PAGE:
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Tensions as Greece, Macedonia trade blame for tear gas incident

A group of migrant men attempt to tear apart the fence during a protest at the northern Greek border point of Idomeni, Greece, Sunday, April 10, 2016. (AP Photo/Amel Emric)

A group of migrant men attempt to tear apart the fence during a protest at the northern Greek border point of Idomeni, Greece, Sunday, April 10, 2016. (AP Photo/Amel Emric)

Fresh protests broke out Monday at a flashpoint border crossing, as Greece and Macedonia blamed each other for an incident in which tear gas and rubber bullets were fired on migrants trying to breach the closed border to get to western Europe.

Greece lashed out at Macedonia for using “excessive force”. Macedonia however hit back and accused police on the Greek side of failing to intervene as around 3,000 migrants “violently” tried to cross the frontier in Sunday’s incident.

Medical charity Doctors Without Borders (MSF) said 260 people were treated for injuries after the flare-up on the Greece-Macedonia border: 200 for breathing problems, 30 for wounds caused by plastic bullets and 30 for other injuries.

It was the latest violence to erupt at the flashpoint Idomeni crossing, where around 11,000 migrants have been living rough for weeks after Balkan states closed their borders, cutting off access to western Europe.

Many of them are fleeing war in Syria and Iraq.

MSF said in a tweet that tensions were high in Idomeni on Monday with fresh protests.

“Protestors in Idomeni have dragged a train wagon in front of the police bus. Tensions are high,” it said.

MSF spokesman Jonas Haeensen added: “We have treated 30 to 40 people, mostly men but also women and children, for injuries across the body caused by rubber bullets.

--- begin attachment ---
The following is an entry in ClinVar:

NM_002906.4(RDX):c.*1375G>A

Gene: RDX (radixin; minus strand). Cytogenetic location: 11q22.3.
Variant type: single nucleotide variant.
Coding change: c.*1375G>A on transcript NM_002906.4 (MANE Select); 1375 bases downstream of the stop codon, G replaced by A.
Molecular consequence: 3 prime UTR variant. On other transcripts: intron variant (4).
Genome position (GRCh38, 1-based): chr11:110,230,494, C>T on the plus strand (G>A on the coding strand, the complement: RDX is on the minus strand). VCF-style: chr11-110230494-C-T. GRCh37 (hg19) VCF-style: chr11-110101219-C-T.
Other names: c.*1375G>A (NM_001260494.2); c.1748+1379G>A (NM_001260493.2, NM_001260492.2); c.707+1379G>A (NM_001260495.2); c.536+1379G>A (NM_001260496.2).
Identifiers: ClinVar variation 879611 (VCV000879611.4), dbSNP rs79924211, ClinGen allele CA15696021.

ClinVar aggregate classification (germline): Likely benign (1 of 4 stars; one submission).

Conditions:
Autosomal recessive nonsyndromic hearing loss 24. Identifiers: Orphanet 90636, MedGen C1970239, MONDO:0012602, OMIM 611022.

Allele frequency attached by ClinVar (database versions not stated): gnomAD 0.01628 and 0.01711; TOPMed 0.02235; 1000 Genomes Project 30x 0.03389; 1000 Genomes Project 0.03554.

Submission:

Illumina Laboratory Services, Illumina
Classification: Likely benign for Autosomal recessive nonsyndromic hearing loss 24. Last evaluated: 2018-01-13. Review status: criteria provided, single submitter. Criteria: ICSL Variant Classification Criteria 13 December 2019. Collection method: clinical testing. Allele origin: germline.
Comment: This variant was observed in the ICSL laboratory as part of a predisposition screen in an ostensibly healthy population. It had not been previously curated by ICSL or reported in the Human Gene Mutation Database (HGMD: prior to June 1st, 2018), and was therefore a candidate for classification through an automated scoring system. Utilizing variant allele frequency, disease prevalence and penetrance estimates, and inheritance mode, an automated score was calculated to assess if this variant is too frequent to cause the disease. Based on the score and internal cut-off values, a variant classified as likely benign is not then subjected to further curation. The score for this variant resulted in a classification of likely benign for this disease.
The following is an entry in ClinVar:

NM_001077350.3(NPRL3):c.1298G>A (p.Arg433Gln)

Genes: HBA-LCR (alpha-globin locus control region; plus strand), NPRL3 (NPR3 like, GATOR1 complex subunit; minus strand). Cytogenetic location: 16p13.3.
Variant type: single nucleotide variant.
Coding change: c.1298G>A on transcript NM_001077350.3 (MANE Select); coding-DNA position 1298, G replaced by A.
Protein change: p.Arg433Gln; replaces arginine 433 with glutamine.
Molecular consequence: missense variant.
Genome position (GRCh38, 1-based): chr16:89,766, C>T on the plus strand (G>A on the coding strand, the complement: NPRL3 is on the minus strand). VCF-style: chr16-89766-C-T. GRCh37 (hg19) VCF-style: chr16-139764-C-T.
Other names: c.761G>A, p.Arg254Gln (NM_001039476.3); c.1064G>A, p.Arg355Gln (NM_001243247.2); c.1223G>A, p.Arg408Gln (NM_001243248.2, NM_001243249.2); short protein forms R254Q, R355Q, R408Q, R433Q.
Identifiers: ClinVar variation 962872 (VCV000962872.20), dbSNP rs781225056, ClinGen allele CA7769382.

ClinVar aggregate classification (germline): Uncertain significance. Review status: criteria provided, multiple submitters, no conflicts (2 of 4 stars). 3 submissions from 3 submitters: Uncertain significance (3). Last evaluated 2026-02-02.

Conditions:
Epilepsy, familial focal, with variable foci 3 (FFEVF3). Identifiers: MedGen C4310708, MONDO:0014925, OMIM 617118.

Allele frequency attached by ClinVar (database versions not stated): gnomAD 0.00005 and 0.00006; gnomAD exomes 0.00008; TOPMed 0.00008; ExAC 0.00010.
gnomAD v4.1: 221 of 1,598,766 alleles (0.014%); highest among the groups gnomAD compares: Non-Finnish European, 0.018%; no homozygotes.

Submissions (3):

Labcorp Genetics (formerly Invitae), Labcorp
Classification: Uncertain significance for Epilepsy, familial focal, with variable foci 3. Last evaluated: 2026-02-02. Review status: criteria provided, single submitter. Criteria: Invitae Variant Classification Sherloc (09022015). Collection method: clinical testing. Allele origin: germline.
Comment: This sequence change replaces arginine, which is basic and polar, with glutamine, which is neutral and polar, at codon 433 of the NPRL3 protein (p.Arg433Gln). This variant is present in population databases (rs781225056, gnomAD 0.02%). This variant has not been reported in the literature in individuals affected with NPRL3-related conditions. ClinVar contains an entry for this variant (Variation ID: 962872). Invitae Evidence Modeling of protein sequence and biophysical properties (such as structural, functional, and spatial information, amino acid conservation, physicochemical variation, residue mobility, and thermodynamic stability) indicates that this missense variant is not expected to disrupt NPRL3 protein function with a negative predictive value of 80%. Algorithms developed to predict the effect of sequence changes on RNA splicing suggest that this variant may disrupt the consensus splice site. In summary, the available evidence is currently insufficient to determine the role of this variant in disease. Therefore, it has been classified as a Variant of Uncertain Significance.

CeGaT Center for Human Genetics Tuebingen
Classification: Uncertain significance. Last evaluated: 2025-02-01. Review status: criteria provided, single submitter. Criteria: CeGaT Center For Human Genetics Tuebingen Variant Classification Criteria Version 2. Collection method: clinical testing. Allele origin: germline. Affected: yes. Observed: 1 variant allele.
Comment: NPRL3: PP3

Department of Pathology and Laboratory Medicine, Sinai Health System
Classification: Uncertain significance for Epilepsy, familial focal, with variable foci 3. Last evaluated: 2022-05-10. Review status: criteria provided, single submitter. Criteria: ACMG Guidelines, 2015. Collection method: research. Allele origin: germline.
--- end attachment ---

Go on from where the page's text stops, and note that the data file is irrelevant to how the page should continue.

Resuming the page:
“According to their accounts, Macedonian police fired on them,” he said.

Macedonian police accused crowds of hurling stones and other objects at them in a bid to break down a fence at the border, saying they had used tear gas to protect themselves.

But a spokesman for the Greek migration coordination agency, Giorgos Kyritsis, blasted the Macedonian reaction as totally unwarranted and out of proportion.

He told Vima radio station that there had been “an excessive and asymmetrical use of force” that had created a “very difficult situation on Greek soil”.

The Greek government said it had lodged two “very strong protests” with Macedonian authorities, while Kyritsis said it had also “launched action against other European countries which have sent police observers to the Macedonian side,” including Slovenia and Hungary.

– Migrants ‘violent’ –
A statement from the Macedonian interior ministry said 23 of its security forces were injured in Sunday’s incident, in which “migrants violently tried to enter Macedonia from Greece”.

It added that primary estimations showed “more than 3,000 migrants took part in the incidents, in which Greek police did not try to intervene and stop them”.

Macedonian police have denied using any kind of bullets.

Tensions had mounted in the Idomeni camp on Sunday a day after pamphlets were distributed in Arabic saying the border would be reopened.

Greek authorities were aware of the tract and had doubled the police presence at the frontier on Sunday.

The makeshift encampment at Idomeni, where people are living in squalid and overcrowded conditions, has become a symbol of the misery faced by thousands who have fled war and poverty to reach Europe.

Efforts by the Greek authorities to persuade migrants to leave Idomeni and move to nearby reception centres have not been successful, with many people preferring to stay put in the hope the border will be opened.

Sunday’s incident came a day after four women and a child drowned off the Greek island of Samos, in the first deaths in the Aegean Sea since a controversial EU-Turkey deal to stem the flow of refugees took effect three weeks ago.



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